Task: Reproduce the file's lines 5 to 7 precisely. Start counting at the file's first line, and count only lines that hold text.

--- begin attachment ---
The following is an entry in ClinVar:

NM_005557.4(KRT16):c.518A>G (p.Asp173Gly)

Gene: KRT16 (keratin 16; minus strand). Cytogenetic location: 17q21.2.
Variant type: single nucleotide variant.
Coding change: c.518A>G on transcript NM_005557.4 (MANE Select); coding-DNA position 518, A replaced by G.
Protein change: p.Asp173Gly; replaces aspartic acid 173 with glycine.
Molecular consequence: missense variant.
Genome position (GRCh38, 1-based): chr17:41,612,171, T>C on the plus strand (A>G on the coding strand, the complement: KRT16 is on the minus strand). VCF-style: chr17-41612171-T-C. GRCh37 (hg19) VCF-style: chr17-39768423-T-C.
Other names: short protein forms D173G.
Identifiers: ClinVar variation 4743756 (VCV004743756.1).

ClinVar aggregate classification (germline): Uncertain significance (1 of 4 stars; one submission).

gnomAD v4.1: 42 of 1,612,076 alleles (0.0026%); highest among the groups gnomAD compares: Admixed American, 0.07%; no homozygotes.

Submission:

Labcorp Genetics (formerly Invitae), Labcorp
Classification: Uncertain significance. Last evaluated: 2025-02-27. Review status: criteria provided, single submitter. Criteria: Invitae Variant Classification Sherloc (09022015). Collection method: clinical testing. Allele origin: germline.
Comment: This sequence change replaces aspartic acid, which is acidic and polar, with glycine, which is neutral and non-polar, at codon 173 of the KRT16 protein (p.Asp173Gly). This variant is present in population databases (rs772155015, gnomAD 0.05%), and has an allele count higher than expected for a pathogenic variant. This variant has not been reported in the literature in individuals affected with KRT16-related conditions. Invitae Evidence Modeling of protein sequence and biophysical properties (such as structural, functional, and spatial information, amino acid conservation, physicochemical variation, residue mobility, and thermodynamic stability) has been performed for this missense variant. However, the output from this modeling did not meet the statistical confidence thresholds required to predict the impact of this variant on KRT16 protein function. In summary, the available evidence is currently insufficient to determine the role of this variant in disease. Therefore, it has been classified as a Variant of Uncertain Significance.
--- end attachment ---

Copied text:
Coding change: c.518A>G on transcript NM_005557.4 (MANE Select); coding-DNA position 518, A replaced by G.
Protein change: p.Asp173Gly; replaces aspartic acid 173 with glycine.
Molecular consequence: missense variant.